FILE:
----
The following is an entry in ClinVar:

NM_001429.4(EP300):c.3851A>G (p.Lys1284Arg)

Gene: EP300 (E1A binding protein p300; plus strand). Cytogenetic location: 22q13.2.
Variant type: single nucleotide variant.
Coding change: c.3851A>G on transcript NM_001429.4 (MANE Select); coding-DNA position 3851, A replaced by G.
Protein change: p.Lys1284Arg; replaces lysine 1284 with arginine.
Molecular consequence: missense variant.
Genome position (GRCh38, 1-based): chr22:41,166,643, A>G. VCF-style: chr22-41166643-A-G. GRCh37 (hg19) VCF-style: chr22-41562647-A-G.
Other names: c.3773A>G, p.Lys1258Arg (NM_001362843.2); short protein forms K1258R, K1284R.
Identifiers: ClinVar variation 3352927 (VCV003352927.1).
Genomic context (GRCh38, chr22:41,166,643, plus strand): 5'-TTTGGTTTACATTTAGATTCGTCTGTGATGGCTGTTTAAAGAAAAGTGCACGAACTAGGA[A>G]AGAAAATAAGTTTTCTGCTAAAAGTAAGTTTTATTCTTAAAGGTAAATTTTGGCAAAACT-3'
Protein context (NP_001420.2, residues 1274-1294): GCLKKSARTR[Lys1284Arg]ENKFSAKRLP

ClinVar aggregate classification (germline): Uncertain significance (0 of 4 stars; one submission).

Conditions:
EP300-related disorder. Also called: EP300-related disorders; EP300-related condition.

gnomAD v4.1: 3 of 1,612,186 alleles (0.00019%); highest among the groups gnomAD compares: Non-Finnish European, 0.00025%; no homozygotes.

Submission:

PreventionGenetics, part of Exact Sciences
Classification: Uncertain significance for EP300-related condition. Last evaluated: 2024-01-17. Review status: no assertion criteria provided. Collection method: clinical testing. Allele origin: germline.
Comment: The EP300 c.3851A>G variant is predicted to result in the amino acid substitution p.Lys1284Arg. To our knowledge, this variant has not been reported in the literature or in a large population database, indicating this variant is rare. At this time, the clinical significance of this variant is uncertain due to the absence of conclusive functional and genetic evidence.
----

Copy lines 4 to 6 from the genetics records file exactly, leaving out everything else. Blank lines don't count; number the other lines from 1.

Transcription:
Variant type: single nucleotide variant.
Coding change: c.3851A>G on transcript NM_001429.4 (MANE Select); coding-DNA position 3851, A replaced by G.
Protein change: p.Lys1284Arg; replaces lysine 1284 with arginine.